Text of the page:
Well I've been trying to get this figured out on my own. No success. Before trying to move this to its ultimate destination, I have Exported my package to a folder on my C drive. C:\IseriesJava. I have another folder on my C drive that contains JT400.jar. This is C:\JDBCDrivers I have added this to my classpath by trying both of the following Set classpath=C:\JDBCDrivers and Set Claspath=C:\JDBCDrivers\jt400.jar I have tried copying jt400.jar to my folder C:\IseriesJava Nothing I have tried is giving me success. The program is trying to run. I get a connection to my access driver. Then I get the following error java.lang.ClassNotFoundException: com.ibm.as400.access.AS400JDBCDriver If I understand correctly, this means that it cannot find the JT400.jar What am I missing here? Michael Smith iSeries.mySeries. -----Original Message----- From: java400-l-bounces@xxxxxxxxxxxx [mailto:java400-l-bounces@xxxxxxxxxxxx] On Behalf Of Joe Pluta Sent: Tuesday, September 26, 2006 9:38 AM To: 'Java Programming on and around the iSeries / AS400' Subject: RE: Running java on Iseries
From: Smith, Mike This java program has 2 ODBC connections. 1 to the ACCESS database using. String driver = "sun.jdbc.odbc.JdbcOdbcDriver"; String url = "jdbc:odbc:AcsData"; The connection to the Iseries is String driver = "com.ibm.as400.access.AS400JDBCDriver"; As I read the records I write them to an file on the Iseries.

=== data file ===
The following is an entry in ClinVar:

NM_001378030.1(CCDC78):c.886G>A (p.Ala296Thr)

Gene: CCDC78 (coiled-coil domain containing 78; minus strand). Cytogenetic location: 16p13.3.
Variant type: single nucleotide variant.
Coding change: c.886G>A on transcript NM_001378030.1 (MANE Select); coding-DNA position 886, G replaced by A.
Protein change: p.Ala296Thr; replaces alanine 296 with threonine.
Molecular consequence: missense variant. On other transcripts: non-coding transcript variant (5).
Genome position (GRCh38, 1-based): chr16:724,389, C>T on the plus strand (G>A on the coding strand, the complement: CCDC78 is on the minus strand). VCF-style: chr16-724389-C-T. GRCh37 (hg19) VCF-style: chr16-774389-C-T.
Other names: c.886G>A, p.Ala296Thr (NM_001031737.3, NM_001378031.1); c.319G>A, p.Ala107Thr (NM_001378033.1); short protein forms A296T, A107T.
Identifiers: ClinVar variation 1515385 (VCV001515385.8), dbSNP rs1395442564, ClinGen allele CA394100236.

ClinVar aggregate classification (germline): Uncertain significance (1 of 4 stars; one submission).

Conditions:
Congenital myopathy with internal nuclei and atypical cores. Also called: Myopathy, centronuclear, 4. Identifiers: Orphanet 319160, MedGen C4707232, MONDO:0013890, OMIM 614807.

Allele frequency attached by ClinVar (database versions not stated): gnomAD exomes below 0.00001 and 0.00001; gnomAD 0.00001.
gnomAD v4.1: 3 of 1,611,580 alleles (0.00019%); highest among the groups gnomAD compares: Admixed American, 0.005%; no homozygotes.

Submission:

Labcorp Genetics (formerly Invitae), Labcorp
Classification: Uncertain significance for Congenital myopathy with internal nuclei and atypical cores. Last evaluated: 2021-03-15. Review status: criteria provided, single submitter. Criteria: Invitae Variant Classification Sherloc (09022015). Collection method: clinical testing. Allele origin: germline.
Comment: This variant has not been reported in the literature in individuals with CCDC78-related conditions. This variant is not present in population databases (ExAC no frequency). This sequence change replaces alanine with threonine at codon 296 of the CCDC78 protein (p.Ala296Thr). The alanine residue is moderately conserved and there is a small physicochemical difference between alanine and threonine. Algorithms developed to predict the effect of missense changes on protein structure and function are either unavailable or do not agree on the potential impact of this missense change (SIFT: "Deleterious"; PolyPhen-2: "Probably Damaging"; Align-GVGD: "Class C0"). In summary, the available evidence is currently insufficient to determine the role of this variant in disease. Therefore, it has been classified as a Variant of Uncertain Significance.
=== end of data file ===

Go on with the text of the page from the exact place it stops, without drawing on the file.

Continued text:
I just snipped out the relevant bits, Mike. This is a perfectly valid design; I've used it in the past to transfer data from a Windows machine to an iSeries. The only thing is that, as you have discovered, it really has to run on the Windows machine (that's because there's no native iSeries driver to handle the "jdbc:odbc:AcsData" connection). So, that being the case, you create a simple batch file on the Windows box to run the command with the appropriate classpath and all those goodies. Then you use RUNRMTCMD to execute this command from the iSeries. A couple of security issues. First, you have to run "rexec" (IIRC) on the Windows box. This allows people to execute commands on that machine over the Internet (which is exactly what you're trying to accomplish). I'm not an expert at locking that down to make sure bad people can't do bad things on the machine. Second, in order to use the toolbox from a Windows machine you will need a user ID and password embedded in your Java program or you'll have to pass it in on the call. If your SOX auditors ever saw that, they'd probably have a fit, especially if you allow people to execute commands on the machine via rexec! I'd suggest creating a special user profile that only has access to a single library and that library contains just the file used to upload data from the PC. That way if someone gets that password, they can't do much. Joe
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